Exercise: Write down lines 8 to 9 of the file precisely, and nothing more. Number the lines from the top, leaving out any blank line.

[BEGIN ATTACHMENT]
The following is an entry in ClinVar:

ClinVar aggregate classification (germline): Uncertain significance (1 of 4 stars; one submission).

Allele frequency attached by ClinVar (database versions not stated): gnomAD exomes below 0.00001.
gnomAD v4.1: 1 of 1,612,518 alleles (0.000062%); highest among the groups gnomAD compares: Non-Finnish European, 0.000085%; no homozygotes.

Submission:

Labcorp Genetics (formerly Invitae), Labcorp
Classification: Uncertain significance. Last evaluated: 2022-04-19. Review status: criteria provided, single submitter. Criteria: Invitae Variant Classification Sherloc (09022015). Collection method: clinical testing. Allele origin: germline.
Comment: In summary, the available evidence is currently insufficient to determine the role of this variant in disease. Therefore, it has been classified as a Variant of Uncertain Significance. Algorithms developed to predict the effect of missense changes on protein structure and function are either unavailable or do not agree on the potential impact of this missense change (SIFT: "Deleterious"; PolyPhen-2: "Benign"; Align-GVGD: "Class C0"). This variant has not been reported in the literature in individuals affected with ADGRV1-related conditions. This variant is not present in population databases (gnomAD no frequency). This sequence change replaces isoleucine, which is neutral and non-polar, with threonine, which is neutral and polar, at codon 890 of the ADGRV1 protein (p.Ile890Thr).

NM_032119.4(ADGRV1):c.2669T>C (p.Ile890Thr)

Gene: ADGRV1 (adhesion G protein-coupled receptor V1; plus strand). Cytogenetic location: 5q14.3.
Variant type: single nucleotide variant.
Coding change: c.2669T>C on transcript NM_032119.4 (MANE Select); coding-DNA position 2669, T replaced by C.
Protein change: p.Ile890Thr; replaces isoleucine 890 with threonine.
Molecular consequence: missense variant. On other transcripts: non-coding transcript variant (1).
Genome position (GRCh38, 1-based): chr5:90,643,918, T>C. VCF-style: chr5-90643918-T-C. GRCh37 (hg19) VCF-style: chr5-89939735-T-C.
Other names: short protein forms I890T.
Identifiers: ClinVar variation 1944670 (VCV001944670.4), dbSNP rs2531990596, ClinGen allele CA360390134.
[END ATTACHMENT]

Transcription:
Comment: In summary, the available evidence is currently insufficient to determine the role of this variant in disease. Therefore, it has been classified as a Variant of Uncertain Significance. Algorithms developed to predict the effect of missense changes on protein structure and function are either unavailable or do not agree on the potential impact of this missense change (SIFT: "Deleterious"; PolyPhen-2: "Benign"; Align-GVGD: "Class C0"). This variant has not been reported in the literature in individuals affected with ADGRV1-related conditions. This variant is not present in population databases (gnomAD no frequency). This sequence change replaces isoleucine, which is neutral and non-polar, with threonine, which is neutral and polar, at codon 890 of the ADGRV1 protein (p.Ile890Thr).

NM_032119.4(ADGRV1):c.2669T>C (p.Ile890Thr)